If you tend to avoid challenging conversations, awkward moments or uncomfortable situations, you’re not alone. Many people steer away from discussions about diversity because they want to circumvent the difficulty and discomfort these interactions often evoke.
A high percentage of students I’ve asked about this issue agree that diversity is important, but very few could easily articulate why or even provide a strong definition for the word. Before we can address the apprehension or uneasiness felt toward diversity initiatives, we need to really understand what diversity is to communicate why it’s so crucial.
For starters, advocating for diversity does not simply entail ensuring that you have a rainbow assortment of skin tones present at any given moment. Race and ethnicity certainly weigh in as central aspects of understanding where people come from, but limiting them to only those two facets severely restricts our perception of their humanity and our respect for them.
PRSSA defines diversity with much broader terms: “We embrace members regardless of socio-economic background, race, culture, religion, education, age, disability, marital status, gender or sexual orientation. PRSSA recognizes the importance of different experiences, perspectives and voices in making a viable Society that aids the profession.”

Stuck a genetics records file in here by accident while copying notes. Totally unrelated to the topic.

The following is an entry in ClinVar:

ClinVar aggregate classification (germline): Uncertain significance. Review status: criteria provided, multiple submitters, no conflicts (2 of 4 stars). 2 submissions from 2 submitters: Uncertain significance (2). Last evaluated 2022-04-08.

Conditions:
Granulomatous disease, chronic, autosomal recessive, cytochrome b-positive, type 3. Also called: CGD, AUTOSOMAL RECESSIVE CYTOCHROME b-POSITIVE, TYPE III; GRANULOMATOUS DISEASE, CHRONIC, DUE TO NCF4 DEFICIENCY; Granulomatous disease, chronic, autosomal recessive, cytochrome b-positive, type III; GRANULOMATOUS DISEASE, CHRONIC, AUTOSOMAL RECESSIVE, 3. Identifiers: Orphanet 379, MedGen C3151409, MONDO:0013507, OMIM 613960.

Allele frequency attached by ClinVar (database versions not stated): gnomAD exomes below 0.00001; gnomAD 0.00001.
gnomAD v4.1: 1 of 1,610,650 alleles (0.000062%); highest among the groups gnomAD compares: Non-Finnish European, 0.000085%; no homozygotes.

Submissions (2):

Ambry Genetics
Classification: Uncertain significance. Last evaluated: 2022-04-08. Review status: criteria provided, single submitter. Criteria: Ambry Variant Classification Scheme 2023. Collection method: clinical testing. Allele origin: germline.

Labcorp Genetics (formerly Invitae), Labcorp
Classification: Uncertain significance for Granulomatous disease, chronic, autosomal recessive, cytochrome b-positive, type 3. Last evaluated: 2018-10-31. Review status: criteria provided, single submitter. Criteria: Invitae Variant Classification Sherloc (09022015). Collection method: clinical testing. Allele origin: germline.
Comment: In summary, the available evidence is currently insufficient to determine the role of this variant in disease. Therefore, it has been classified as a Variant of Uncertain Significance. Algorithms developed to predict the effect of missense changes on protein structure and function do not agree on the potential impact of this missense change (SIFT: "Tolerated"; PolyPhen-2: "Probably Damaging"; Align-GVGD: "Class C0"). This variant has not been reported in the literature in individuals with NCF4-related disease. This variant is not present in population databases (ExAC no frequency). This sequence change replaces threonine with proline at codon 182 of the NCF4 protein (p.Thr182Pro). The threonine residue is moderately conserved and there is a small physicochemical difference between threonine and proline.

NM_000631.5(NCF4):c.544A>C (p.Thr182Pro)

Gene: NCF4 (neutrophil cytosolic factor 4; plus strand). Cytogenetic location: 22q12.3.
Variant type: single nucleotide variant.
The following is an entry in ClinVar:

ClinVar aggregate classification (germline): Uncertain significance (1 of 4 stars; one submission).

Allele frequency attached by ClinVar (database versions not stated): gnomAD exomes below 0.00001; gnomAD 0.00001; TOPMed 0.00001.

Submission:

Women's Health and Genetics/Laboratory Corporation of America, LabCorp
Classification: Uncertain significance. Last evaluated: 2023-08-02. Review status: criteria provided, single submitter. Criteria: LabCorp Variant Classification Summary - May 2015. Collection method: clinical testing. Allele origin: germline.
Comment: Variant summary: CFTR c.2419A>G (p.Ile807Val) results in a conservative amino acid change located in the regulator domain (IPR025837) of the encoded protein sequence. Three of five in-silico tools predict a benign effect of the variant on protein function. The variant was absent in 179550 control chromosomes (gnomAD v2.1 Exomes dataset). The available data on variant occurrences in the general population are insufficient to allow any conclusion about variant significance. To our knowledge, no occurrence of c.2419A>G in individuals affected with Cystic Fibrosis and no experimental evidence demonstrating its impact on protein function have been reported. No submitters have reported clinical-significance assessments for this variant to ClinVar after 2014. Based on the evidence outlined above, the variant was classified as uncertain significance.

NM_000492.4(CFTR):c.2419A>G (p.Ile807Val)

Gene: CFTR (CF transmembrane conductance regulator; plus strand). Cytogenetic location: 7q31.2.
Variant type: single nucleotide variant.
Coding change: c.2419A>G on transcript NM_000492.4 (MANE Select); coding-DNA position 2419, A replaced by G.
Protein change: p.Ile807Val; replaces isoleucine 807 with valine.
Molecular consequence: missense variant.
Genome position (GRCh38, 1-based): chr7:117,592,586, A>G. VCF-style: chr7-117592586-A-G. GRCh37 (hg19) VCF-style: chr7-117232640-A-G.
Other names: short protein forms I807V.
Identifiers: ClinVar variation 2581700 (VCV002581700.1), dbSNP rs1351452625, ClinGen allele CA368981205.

In an organization, it can be tempting to look for the fastest route from point A to point B when you are faced with a challenging task or high-risk situation. In these moments of decision-making, the last opinion we may want to hear is one expressing a perspective completely contradictory to our own. Pausing to listen to a different point of view can appear costly and inconvenient. However, while this moment of tension may seem to sidetrack a mission, the friction can actually lead to better, more balanced results in the end.
We sometimes even label ideas that sound strange to us as wrong. Instead, we need to think of a new concept as an opportunity for conversation and unearth a creative compromise where everybody benefits. If people of diverse backgrounds and qualities do not ask questions we may overlook, we would lose out on the chance to discover our blind spots and grow from the experience.
Diversity cures the malignant poison of prejudice. Diversity opens our eyes to see a fuller vision of reality. Diversity deepens our relationships and paves the way of developing trust. Diversity unites us as individuals without sacrificing our unique beauty and brilliance. Diversity makes a difference, a difference we cannot undervalue.
PRSSA offers resources such as the Diversity Toolkit to help Chapters find ways to encourage diversity. Check back throughout the next few weeks as Progressions continues to explore the different themes of diversity with posts on some of the hottest topics of potential conflict.
What does encouraging diversity look like in your Chapter? Why is diversity important to you? Tell us in the comments below!